Published on 05 Sep 13
by NATIONAL DIVISION, THE TAX INSTITUTE
This paper begins with a recent judicial comment that characterisation for GST purposes is not always answered by a “mere contractual analysis”. Given that some analysis of this kind is called for as the starting point on characterisation, however, what are termed the Ten Commandments of contractual interpretation are then discussed. After some of the difficulties of this contentious are pointed out, general comments will be made about the need for GST characterisation in the light of recent decisions.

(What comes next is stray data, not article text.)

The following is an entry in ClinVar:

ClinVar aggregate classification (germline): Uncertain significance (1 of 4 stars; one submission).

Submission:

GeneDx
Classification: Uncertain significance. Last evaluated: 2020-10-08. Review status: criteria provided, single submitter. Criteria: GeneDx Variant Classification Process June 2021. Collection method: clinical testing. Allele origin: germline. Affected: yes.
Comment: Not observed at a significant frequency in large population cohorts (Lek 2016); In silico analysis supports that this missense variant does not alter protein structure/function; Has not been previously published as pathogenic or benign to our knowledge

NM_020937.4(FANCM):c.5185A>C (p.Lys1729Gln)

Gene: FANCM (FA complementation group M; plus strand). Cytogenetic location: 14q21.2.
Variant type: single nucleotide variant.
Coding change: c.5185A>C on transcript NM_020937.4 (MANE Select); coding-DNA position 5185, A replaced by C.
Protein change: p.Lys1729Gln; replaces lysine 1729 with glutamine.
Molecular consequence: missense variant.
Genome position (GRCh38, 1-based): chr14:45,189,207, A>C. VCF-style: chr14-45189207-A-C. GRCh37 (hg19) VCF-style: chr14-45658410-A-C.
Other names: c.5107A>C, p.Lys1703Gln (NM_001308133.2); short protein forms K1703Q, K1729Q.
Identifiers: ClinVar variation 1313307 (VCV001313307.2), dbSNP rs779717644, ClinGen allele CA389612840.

Gordon Brysland has worked in indirect tax for a long time, both in private and public practice, and at the ATO since 2011. He has published extensively in tax and public law areas, and now produces the ATO’s interpretation NOW!
- Current at
16 June 2017